Hi- I'm an electronics novice trying to figure out a way to reduce the
speed on my home drill press for cheap. I'd appreciate any advice or
hints on approaches.
It has an AC motor, labeled as 110V single-phase at 10.2A, with a speed
of 1725 rpm. There is a large capacitor in a lump on the side of the
motor, which sounds like the descriptions I have read of induction AC
motors and not a universal motor.
The motor is connected to a variable-diameter pulley set, giving an
output spindle speed which is fully adjustable from 480 rpm to 4800
rpm. I'd like to get a slower range, ideally down to 200 rpm at the
low end. I really like the variable-diameter pulley setup. I don't
think I have room to fit in a speed-reduction idler pulley, and I'm not
sure how I could even do that with the variable-diameter pulleys.
Based on my reading, to slow down the motor, I can't simply use PWM nor
a typical triac lamp dimmer; I need to reduce the frequency of the AC
power. I also read that it needs to be a sine wave, or close to it;
while a DC motor could compensate for a square wave with a freewheeling
diode, you can't do that in AC. So it sounds like the zero-crossing
aspect of the sine wave is important. I also read that the voltage
needs to drop as the frequency is dropped also.
I've read about variable-frequency drives for AC motors, which are
designed for this. It looks like I could purchase one commercially for
$200, or perhaps construct one using PWM-approximated sine waves and an
H bridge. As a novice, constructing that would be out of my league at
this point. And purchasing one is outside of my hobby budget.
However, since my drill press has the full variable-diameter pulley
system, I don't need full variable speed control at the motor. A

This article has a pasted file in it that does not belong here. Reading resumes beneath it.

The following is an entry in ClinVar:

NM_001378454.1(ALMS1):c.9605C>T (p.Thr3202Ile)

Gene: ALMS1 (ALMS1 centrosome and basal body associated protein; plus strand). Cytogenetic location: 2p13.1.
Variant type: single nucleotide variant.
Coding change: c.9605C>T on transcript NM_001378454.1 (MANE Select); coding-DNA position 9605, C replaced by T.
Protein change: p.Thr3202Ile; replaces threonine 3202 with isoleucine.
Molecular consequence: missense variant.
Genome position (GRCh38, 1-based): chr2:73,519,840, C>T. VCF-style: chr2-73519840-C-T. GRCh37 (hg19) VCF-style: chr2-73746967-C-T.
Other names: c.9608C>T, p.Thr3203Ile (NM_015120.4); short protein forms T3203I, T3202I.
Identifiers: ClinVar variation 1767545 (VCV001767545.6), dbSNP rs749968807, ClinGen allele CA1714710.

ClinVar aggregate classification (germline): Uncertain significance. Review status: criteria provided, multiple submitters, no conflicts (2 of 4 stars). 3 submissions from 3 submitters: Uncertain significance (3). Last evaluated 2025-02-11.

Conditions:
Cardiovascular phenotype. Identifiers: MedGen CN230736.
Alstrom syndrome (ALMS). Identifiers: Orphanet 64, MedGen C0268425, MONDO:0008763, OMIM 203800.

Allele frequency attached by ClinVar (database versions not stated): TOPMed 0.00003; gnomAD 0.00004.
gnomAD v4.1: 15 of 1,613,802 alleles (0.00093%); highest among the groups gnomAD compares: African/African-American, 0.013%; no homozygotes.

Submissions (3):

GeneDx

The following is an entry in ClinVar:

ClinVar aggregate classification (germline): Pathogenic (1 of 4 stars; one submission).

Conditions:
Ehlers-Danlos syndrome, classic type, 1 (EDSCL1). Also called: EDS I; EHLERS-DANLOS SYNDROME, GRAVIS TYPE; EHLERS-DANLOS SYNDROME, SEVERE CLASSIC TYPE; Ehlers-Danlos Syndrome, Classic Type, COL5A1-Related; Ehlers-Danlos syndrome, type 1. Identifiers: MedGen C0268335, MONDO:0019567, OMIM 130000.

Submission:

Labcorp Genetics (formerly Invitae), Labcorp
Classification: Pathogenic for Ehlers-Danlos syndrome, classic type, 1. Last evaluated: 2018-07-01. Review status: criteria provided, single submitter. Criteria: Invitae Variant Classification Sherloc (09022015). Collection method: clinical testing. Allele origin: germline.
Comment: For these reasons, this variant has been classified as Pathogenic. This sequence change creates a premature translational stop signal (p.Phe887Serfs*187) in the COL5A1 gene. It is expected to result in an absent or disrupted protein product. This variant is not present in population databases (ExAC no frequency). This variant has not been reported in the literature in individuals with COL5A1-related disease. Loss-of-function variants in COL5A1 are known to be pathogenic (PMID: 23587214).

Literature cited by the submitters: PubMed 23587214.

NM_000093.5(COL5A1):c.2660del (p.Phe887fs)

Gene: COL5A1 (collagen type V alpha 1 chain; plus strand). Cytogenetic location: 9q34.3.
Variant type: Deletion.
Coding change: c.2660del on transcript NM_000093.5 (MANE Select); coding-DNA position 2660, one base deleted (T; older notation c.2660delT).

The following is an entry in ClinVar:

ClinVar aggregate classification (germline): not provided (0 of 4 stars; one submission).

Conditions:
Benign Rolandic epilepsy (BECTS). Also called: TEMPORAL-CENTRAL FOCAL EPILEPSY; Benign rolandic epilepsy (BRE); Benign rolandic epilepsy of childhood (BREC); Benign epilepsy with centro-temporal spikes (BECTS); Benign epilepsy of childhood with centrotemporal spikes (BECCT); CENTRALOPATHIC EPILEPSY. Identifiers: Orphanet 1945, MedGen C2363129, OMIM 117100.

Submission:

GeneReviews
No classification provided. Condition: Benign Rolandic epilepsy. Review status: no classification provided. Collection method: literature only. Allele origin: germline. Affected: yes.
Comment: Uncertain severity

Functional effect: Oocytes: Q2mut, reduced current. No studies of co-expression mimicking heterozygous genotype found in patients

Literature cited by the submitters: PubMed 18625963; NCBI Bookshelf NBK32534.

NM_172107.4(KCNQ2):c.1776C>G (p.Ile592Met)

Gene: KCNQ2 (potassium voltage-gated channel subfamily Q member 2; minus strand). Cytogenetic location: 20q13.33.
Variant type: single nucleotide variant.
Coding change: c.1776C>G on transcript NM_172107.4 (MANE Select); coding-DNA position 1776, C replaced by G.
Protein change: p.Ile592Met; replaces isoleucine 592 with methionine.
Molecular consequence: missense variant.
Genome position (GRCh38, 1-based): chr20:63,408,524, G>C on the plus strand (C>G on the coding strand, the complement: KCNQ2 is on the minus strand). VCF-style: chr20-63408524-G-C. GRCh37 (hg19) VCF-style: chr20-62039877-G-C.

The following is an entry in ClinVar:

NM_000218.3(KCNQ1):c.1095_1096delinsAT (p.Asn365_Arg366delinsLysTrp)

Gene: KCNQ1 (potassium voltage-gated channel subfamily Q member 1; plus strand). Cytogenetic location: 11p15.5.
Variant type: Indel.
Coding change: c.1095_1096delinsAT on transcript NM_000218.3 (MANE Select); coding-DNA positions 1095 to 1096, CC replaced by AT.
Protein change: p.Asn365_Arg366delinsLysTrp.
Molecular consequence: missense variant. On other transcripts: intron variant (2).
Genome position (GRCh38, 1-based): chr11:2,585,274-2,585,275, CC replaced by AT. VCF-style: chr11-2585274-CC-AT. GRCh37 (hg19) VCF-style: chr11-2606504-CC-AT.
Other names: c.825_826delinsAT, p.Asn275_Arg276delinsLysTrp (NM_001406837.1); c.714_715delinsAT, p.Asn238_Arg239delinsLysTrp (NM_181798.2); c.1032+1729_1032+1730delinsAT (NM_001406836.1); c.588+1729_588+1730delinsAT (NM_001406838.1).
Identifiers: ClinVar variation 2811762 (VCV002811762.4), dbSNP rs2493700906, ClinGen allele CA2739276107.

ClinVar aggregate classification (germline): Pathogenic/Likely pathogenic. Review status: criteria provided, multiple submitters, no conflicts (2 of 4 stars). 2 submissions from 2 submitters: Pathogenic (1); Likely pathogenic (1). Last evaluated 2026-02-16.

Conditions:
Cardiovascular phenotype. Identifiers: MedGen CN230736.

single fixed lower motor speed would work fine for me. Could I make a
simple circuit with a fixed lower frequency and voltage that would
Here is my idea for your critique or advice: approximate a 20 Hz signal
with lower voltage by chopping the 60Hz power with a 33% duty cycle. I
don't know the right terminology, so bear with me.
The way I understand it, the 60 Hz power gives an 8.3 ms sine-shaped
pulse in one direction (a half cycle) followed by an 8.3 ms pulse in
the other direction. An ideal 33% power for the induction motor would
be a 20Hz sine wave with 40V rms; the 20Hz would give a half-cycle of
25ms in each direction.
I could take the input power, at 110v 60Hz, and chop it at every third
half-cycle. This would not produce a real 20Hz sine wave (25ms sine
pulse), but would produce 8.3ms sine-shaped spikes that occur every
25ms. And while the voltage would still be the original 110V rms
during the 8.3ms cycle, it would be followed by a 16.7ms of no voltage,
thereby crudely approximating a lower voltage around 40V rms. Then it
would be followed by the next 8.3ms on plus 16.7 ms off, spiking in the
opposite direction, approximating the other half of the 20Hz cycle.
And so on.
Does this make sense? Would it work?
What would happen to effective motor power and current draw? Would the
motor be one third as strong, or would it suck three times as much
current, or would work and current draw be the same? I'm concerned
about current draw, since this motor is running on a 15A circuit; I
don't want it to try to draw 30A.
Assuming this would work, how could I construct it? It seems like I
might be able to construct a 20Hz oscillator with a 33% duty cycle to
drive some big power transistors, perhaps using a 555. But it also
seems like I would need to make sure it is in phase with the AC power,
so that the on period starts and ends at a zero crossing, right? Any
way I could test it without an oscilloscope?
I'd appreciate any suggestions on components, or other thoughts,
comments, or advice. Thank you.
15 years ago